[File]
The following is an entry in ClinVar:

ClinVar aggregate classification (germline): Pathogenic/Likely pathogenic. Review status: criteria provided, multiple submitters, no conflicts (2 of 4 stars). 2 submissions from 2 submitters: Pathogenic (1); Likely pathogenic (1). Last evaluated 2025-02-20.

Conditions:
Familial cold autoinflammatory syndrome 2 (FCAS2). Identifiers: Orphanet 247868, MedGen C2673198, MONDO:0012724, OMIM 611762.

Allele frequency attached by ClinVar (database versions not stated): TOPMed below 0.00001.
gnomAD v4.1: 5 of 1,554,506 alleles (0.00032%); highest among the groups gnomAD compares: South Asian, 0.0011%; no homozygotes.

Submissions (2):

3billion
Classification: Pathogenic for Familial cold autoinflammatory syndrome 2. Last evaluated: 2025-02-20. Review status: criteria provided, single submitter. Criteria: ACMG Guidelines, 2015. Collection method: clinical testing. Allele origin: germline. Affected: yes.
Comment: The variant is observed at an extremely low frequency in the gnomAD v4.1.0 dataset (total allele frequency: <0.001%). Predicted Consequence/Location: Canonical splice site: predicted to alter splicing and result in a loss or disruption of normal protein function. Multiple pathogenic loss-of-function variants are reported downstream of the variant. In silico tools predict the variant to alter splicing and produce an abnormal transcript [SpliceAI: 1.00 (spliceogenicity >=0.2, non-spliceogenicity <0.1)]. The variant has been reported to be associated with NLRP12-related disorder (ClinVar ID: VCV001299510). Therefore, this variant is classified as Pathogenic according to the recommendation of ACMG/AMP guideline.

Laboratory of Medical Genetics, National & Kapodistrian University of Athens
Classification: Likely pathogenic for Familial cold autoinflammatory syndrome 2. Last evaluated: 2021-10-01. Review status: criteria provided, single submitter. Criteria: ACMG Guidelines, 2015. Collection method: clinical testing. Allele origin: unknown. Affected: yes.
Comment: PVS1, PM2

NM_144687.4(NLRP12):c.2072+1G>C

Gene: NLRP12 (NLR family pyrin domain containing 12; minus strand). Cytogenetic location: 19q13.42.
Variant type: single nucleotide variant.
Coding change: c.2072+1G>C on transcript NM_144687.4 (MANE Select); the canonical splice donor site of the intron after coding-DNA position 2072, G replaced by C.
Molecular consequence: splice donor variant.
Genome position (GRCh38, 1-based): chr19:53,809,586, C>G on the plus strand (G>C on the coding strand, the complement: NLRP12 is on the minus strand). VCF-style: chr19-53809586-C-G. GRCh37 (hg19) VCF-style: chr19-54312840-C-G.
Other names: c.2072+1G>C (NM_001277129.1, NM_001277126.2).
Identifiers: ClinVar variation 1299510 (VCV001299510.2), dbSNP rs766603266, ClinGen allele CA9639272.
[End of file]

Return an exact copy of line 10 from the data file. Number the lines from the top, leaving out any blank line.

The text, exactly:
Comment: The variant is observed at an extremely low frequency in the gnomAD v4.1.0 dataset (total allele frequency: <0.001%). Predicted Consequence/Location: Canonical splice site: predicted to alter splicing and result in a loss or disruption of normal protein function. Multiple pathogenic loss-of-function variants are reported downstream of the variant. In silico tools predict the variant to alter splicing and produce an abnormal transcript [SpliceAI: 1.00 (spliceogenicity >=0.2, non-spliceogenicity <0.1)]. The variant has been reported to be associated with NLRP12-related disorder (ClinVar ID: VCV001299510). Therefore, this variant is classified as Pathogenic according to the recommendation of ACMG/AMP guideline.